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Lecture

Soc 232 Feb 8.doc

4 Pages
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Department
Sociology
Course Code
SOC 232
Professor
Stuart Leard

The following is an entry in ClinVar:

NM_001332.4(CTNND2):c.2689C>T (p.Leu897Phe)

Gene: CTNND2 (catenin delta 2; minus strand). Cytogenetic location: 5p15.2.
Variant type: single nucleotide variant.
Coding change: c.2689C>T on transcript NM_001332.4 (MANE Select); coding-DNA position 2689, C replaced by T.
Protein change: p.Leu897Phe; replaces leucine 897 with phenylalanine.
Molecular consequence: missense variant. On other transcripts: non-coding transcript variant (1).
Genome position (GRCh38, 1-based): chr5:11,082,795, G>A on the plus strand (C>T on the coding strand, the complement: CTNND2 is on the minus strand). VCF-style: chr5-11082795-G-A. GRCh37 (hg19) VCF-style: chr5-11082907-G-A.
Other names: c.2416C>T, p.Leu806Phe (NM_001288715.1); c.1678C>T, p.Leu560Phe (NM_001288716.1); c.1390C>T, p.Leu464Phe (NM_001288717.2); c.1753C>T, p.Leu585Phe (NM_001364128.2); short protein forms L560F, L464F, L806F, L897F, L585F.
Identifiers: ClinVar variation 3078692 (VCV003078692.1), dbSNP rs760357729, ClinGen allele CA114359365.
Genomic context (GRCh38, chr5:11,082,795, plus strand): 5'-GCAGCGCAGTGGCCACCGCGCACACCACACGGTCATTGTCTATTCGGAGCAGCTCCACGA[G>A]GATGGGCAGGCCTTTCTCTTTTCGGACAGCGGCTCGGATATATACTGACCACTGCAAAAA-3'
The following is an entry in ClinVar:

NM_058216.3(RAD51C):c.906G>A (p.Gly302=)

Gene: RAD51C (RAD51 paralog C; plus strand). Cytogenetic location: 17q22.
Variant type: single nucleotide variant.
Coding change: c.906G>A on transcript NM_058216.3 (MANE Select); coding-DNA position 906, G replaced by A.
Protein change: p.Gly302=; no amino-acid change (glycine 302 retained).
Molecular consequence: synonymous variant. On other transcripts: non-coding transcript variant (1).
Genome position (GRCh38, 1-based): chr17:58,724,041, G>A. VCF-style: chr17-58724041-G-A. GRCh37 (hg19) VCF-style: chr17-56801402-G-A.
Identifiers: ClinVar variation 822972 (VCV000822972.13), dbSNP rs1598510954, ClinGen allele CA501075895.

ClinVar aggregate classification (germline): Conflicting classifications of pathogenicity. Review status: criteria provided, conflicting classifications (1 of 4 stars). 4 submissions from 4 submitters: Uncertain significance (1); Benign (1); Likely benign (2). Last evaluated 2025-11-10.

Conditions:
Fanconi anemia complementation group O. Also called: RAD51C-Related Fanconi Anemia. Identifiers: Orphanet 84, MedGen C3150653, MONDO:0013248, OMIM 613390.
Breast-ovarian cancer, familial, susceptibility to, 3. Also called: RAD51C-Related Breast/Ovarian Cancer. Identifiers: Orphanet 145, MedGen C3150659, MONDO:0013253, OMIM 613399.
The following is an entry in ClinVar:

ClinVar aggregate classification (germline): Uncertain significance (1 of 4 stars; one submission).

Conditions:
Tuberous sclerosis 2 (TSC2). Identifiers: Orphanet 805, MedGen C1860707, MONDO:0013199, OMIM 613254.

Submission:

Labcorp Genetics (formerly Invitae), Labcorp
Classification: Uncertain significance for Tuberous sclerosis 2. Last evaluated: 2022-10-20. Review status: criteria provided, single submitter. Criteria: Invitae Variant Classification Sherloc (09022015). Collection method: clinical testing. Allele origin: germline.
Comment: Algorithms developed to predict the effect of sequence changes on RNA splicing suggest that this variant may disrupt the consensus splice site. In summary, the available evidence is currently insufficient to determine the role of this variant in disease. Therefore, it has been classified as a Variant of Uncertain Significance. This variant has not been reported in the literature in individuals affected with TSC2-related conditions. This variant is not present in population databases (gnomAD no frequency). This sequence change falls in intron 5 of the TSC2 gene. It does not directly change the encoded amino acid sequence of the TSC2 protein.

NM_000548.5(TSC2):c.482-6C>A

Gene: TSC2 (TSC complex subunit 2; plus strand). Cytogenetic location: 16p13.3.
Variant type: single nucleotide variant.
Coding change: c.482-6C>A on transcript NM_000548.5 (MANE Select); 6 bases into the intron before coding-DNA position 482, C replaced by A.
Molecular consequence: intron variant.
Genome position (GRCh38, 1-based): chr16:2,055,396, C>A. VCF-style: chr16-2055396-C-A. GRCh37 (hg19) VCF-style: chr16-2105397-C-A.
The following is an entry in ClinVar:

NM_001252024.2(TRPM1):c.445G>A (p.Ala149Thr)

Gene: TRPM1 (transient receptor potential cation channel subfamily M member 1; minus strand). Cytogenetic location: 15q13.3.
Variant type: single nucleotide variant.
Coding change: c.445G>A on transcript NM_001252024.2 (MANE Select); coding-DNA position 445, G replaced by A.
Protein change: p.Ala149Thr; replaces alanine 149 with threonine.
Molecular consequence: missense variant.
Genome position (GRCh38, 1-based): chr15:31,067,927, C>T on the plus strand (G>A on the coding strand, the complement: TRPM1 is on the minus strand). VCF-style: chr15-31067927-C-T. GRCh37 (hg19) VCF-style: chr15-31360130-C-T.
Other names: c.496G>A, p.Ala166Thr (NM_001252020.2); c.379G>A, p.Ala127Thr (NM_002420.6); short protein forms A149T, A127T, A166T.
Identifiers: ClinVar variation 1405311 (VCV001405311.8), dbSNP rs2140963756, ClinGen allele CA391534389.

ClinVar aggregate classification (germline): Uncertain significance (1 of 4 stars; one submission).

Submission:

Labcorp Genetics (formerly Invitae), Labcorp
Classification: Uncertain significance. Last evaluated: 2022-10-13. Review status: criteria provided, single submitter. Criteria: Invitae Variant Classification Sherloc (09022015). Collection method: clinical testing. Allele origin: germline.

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Sth 232 February 8 2013 1 Coding Open Questions Post-coding  Data are gathered, then themes or categories of behaviour are discerned.  e.g., an open question on the legalization of marijuana might have codes ‘very hostile opposition’, ‘indifferent’, etc.  Each code would then be assigned a number, which would be recorded in a file each time the category is encountered. As opposed to pre-coding  Themes or categories of behaviour are decided upon before the data are gathered.  May be done with fixed-response items (closed questions)  e.g., ‘What is your view on the legalization of marijuana? Are you strongly opposed, opposed, neither opposed nor in favour, in favour, or strongly in favour?’  Each code is assigned a number, which would be recorded in a file where relevant. Coding Open Questions  Basic principles:  The categories must not overlap.  The list of categories must be exhaustive.  Must cover all possibilities.  ‘Other’ category is usually required.  Coders should be provided with a ‘coding frame’ or ‘coding manual’ that establishes clear rules about how codes should be applied. Closed Questions  Advantages ◦ Easy to process answers ◦ Standardization allows comparison of answers ◦ Fixed responses may help clarify what the question means ◦ Easier and quicker for the respondent to complete ◦ Reduced bias in recording answers ◦ No interpretation required by researcher  Disadvantages ◦ Loss of spontaneity and authenticity because relevant answers may be excluded from the choices provided. ◦ Use open questions to generate the categories. ◦ ‘Other’ category with open area to elaborate. ◦ Categories cannot overlap. Sth 232 February 8 2013 2 ◦ Pre-test to establish appropriate and distinct categories. ◦ Difficult to make forced-choice answers exhaustive ◦ Pre-test to identify appropriate categories. ◦ ‘Other’ category can be used as a solution. ◦ Respondents may differ in their interpretation of the wording of fixed responses. ◦ e.g., the meaning of the word “soon.” ◦ Respondents may not find a fixed response that they feel applies to them. ◦ Large numbers of closed questions can reduce rapport in interviews but may be appreciated after several open questions. Types of Questions  Personal factual questions ◦ e.g., age, occupation, number of cars owned.  Factual questions about others ◦ Can be problematic due to limited knowledge, biases, etc. ◦ Questions about perceptions of other are acceptable.  Factual questions about an entity or event ◦ e.g., accounts of a political demonstration. ◦ Can be problematic because most people do not observe or remember systematically.  Questions about attitudes ◦ Very common ◦ use of Likert scales  Questions about beliefs ◦ e.g. the existence of God  Questions about knowledge ◦ Used to ‘test’ respondents’ knowledge ◦ e.g. ‘Who was the first prime minister of Canada?’ The distinction between question types helps to clarify what you’re asking; prevent the use of a format that is inappropriate for the concept (e.g. a Likert scale for a factual question about behaviour); avoid mixing different types of questions in a single scale and thereby reducing measurement validity. General Rules for Designing Questions
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